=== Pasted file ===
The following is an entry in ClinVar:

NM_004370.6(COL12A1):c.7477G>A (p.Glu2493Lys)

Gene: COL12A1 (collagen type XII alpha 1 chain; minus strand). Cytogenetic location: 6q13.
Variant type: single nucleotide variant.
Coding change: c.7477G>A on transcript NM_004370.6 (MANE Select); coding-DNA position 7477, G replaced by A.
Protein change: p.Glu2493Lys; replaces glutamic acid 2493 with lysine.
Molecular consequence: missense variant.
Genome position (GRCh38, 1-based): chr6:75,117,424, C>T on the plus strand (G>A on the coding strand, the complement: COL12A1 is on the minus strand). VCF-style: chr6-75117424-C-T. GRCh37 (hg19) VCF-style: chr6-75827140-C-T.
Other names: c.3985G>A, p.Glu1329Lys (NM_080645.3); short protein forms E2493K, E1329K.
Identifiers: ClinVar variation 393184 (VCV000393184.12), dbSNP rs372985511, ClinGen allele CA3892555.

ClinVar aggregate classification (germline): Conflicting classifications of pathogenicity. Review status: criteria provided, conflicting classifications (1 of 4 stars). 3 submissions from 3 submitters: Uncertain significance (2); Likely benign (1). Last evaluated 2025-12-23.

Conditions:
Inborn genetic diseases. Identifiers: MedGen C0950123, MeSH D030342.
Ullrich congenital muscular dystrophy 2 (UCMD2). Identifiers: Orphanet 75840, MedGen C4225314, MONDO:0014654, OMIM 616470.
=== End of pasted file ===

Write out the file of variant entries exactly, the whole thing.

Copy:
The following is an entry in ClinVar:

NM_004370.6(COL12A1):c.7477G>A (p.Glu2493Lys)

Gene: COL12A1 (collagen type XII alpha 1 chain; minus strand). Cytogenetic location: 6q13.
Variant type: single nucleotide variant.
Coding change: c.7477G>A on transcript NM_004370.6 (MANE Select); coding-DNA position 7477, G replaced by A.
Protein change: p.Glu2493Lys; replaces glutamic acid 2493 with lysine.
Molecular consequence: missense variant.
Genome position (GRCh38, 1-based): chr6:75,117,424, C>T on the plus strand (G>A on the coding strand, the complement: COL12A1 is on the minus strand). VCF-style: chr6-75117424-C-T. GRCh37 (hg19) VCF-style: chr6-75827140-C-T.
Other names: c.3985G>A, p.Glu1329Lys (NM_080645.3); short protein forms E2493K, E1329K.
Identifiers: ClinVar variation 393184 (VCV000393184.12), dbSNP rs372985511, ClinGen allele CA3892555.

ClinVar aggregate classification (germline): Conflicting classifications of pathogenicity. Review status: criteria provided, conflicting classifications (1 of 4 stars). 3 submissions from 3 submitters: Uncertain significance (2); Likely benign (1). Last evaluated 2025-12-23.

Conditions:
Inborn genetic diseases. Identifiers: MedGen C0950123, MeSH D030342.
Ullrich congenital muscular dystrophy 2 (UCMD2). Identifiers: Orphanet 75840, MedGen C4225314, MONDO:0014654, OMIM 616470.